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Creator / James Patterson

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James Brendan Patterson (born March 22, 1947) is a prolific American thriller writer. By "prolific", we mean he releases about one novel per month, and in 2016 he's launching a brand of novellas. Patterson's work is partly known for really short chapters, which were designed to keep the plot moving. Patterson was originally a lesser-known, yet award-winning novelist until he decided to shorten the chapters and focus-test his books. Upon making those changes, he suddenly hit fame.

As for Patterson's prolific output, he pulls this off by maintaining a stable of co-writers to help churn out new installments for some of his franchises. Patterson writes a treatment of 60 to 80 pages containing all the key plot points, and then hands it off to his co-author to flesh out the details, periodically reviewing and providing feedback. This practice is often criticized in literary circles, but Patterson points out that collaboration is common in practically all media. It also doesn't hurt that he donates millions of dollars to school libraries and indie bookshops.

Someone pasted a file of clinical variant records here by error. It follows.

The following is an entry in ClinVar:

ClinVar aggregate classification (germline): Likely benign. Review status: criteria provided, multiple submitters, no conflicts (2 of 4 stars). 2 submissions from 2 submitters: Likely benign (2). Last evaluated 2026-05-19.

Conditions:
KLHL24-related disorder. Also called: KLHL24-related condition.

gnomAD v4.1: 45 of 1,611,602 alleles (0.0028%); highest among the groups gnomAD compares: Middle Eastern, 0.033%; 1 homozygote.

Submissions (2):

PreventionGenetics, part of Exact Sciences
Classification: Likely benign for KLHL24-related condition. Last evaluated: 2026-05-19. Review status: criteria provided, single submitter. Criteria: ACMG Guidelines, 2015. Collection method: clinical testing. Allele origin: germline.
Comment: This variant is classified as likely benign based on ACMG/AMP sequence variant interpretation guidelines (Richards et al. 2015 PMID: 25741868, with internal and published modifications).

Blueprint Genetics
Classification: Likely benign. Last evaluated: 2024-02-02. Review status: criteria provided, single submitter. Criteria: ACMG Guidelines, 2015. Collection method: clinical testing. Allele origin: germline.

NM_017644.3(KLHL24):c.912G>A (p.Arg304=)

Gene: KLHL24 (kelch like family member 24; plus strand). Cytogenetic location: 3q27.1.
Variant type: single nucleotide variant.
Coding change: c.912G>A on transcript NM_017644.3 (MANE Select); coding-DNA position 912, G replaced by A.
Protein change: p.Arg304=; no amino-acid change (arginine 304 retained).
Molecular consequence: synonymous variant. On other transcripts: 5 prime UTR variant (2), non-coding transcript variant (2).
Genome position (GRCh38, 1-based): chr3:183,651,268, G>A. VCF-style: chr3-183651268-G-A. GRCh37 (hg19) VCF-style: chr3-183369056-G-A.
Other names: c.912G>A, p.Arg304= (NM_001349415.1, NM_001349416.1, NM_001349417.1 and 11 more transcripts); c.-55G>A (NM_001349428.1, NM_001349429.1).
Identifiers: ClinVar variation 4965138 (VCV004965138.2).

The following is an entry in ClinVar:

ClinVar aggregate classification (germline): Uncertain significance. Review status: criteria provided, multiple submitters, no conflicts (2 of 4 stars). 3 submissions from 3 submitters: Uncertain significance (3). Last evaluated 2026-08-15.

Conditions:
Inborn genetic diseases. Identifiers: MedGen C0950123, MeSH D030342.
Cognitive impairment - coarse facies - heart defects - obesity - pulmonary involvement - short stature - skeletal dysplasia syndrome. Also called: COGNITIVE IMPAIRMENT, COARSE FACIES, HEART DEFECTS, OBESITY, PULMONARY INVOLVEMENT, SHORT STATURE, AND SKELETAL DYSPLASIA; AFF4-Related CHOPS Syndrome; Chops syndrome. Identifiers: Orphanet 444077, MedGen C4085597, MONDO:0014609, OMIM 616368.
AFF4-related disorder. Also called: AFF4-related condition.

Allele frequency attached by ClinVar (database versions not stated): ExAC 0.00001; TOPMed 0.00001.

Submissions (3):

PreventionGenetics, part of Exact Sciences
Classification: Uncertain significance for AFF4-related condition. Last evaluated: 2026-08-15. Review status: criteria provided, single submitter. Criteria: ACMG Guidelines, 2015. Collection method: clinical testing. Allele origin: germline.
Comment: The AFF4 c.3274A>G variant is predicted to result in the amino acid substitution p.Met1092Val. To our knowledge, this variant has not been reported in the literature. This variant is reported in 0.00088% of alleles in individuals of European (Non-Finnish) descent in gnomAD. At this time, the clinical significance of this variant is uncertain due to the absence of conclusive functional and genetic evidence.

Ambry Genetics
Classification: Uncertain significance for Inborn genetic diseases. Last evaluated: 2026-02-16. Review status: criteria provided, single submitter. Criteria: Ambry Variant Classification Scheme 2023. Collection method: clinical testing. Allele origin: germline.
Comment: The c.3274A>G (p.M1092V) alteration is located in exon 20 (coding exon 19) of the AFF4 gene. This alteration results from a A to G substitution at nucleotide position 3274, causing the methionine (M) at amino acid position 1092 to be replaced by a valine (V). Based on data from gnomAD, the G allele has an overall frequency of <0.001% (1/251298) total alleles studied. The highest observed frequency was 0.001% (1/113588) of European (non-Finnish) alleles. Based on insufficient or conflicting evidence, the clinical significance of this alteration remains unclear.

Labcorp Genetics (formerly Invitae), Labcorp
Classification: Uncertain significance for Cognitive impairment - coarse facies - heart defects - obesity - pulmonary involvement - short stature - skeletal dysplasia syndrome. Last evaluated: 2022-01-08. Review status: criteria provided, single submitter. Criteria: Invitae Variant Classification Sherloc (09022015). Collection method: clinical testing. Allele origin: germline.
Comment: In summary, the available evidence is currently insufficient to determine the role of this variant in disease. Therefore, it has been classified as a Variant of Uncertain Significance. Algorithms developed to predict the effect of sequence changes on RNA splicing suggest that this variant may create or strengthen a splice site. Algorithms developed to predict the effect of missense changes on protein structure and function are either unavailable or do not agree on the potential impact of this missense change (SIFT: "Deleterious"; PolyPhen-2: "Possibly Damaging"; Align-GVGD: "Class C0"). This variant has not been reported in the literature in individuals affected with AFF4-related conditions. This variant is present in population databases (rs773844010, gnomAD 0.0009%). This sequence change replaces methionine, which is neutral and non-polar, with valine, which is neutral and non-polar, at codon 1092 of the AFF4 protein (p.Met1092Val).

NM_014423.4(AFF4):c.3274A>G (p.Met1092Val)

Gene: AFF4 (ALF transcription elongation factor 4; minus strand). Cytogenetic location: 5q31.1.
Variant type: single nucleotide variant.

His main series of novels are:
  • Alex Cross - A detective in Washington, D.C.. Three novels have been adapted for the big screen- Along Came a Spider, Kiss the Girls (where the character was played by Morgan Freeman) and Alex Cross (based on Cross where he is played by Tyler Perry).
  • Women's Murder Club - A detective, an ME, a DA and crime reporter. They Fight Crime! in San Francisco. Was adapted as a TV series in 2007, it lasted one season.
  • Michael Bennett - A widowed detective in New York City. With ten kids. Adopted and multi-racial, naturally.
  • Maximum Ride - A teen science-fiction series with human-avian hybrids.
  • Witch & Wizard - A teen fantasy series about fugitive magic users.
  • Daniel X - A teen science-fiction series about a teenage alien bounty hunter.
  • ''Middle School'' - Slice of Life part-illustrated novels with surprising depth that also inspired other books. One is called I Funny and stars crippled comedian Jamie Grimm, and another called Middle School: My Brother Is A Big Fat Liar written by Rafe's sister.

Other Works (incomplete):

  • Sail (2008) - a tale of black underwear, black deeds and a message in a bottle.